Travel Blog

3 Oct

A New Take on Native Art: Shawn Hunt at Blanket gallery

In Vancouver, we’re surrounded by Northwest Coast art, from the totem poles in Stanley Park to the intricate sculptures in the Bill Reid Gallery.  Even if you’re not a big fan, you can probably instantly recognize the style – bold colors, clearly outlined forms and a repetition of basic shapes.

All of which makes a new exhibition of Northwest Coast art at downtown’s Blanket Contemporary Art gallery unique.   The show by local artist Shawn Hunt offers a dramatically new, and sometimes controversial, take on a tradition that stretches back thousands of years.

Hunt’s pieces use unconventional colors and distort common shapes.  He also tackles taboo subjects, like eroticism and cultural conflict, that rarely surface in traditional aboriginal art.

Hunt first earned notoriety several years ago for a playful take on Bill Reid’s epic Raven and the First Men, the sculpture depicting a raven perched atop a clam shell with the first men inside.  In Hunt’s version, the raven perches instead on top of a can of Campbell’s Clam Chowder – a reference to Andy Warhol’s famous soup cans.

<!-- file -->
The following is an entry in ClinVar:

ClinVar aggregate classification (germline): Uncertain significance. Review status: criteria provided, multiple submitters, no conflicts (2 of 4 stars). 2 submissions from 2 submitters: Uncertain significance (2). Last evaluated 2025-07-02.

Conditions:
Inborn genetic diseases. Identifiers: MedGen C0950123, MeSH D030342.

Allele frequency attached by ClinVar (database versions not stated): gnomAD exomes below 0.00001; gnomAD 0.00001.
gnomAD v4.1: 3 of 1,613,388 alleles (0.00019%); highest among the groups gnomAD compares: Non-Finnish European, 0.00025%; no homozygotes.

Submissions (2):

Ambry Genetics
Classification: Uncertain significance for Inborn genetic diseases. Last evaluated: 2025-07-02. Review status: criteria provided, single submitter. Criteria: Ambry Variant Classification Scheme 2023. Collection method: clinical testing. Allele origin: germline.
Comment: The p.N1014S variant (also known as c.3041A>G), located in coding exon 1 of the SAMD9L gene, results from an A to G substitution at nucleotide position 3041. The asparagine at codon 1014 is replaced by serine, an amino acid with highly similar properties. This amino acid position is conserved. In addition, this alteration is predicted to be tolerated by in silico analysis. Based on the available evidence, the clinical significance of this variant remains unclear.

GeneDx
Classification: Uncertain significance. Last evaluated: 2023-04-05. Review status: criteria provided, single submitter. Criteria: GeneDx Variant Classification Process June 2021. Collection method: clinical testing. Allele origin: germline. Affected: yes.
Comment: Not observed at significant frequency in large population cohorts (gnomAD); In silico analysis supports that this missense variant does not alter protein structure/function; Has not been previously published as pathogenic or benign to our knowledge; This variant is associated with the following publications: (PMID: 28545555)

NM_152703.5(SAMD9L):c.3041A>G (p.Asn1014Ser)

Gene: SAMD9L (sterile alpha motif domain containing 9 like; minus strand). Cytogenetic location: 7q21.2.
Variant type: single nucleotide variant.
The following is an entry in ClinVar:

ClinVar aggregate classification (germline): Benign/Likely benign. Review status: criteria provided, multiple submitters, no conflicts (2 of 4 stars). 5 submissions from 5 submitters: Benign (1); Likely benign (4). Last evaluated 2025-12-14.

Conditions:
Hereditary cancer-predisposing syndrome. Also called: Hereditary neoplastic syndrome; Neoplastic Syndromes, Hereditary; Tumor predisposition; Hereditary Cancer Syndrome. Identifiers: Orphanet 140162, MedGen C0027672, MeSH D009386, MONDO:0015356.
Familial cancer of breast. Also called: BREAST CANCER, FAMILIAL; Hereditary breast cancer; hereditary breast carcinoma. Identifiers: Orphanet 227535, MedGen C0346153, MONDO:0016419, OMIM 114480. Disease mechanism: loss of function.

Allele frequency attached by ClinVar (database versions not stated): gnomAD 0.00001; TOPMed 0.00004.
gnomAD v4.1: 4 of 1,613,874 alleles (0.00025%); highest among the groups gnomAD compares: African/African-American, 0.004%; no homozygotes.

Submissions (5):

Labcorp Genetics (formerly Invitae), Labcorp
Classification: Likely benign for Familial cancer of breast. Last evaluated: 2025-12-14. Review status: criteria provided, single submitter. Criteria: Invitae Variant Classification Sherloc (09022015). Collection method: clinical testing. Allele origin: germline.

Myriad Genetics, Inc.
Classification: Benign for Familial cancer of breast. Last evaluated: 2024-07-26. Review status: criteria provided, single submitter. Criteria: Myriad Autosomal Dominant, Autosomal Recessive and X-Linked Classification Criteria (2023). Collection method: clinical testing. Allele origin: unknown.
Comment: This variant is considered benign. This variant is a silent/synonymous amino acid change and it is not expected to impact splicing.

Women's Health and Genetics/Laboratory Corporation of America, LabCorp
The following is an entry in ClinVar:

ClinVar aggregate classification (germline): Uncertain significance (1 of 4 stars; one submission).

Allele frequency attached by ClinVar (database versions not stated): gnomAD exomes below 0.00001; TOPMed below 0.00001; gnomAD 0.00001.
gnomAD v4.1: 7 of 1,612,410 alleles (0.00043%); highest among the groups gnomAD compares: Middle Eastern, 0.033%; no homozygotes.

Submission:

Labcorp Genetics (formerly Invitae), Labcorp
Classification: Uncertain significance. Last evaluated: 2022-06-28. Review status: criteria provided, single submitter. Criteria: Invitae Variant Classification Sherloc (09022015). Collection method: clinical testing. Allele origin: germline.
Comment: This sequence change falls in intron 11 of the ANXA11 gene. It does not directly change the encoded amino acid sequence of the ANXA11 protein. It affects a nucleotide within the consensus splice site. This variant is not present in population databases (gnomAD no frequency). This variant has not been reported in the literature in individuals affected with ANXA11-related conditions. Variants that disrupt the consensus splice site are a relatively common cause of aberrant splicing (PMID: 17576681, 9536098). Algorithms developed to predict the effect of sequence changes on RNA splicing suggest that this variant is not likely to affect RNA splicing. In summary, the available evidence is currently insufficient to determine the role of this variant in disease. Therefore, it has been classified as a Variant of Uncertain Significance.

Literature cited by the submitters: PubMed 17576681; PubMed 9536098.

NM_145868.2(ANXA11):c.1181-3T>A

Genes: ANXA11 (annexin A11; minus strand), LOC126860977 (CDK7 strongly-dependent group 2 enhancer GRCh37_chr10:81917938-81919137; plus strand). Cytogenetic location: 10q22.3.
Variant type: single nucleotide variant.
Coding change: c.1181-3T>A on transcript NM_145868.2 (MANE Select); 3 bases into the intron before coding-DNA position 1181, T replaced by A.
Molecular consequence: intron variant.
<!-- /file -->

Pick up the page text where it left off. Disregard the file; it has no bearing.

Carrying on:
The current exhibit at the Blanket gallery is full of similarly provocative works that mix native and Western art traditions (Hunt himself was trained at home in aboriginal art and later studied at UBC).  Many pieces play with cherished conventions of the aboriginal tradition – including the use of oval (ovoid) shapes and the formline, the dark line that outlines all figures in typical Northwest Coast art.

There are nudes and works that make reference to Picasso.  There are pieces painted on cedar bark that abandon the traditional canvas altogether.   There’s even a raven sculpture called Raven GT that has a red racing stripe painted along its beak.  Nearly all pieces push – and often break through – the accepted bounds of aboriginal art.

Shawn Hunt’s show runs through Oct. 15 at the Blanket Contemporary Art gallery at 560 Seymour St.

Has anyone seen Shawn Hunt’s show?  What did you think of the “updated” take on aboriginal art?



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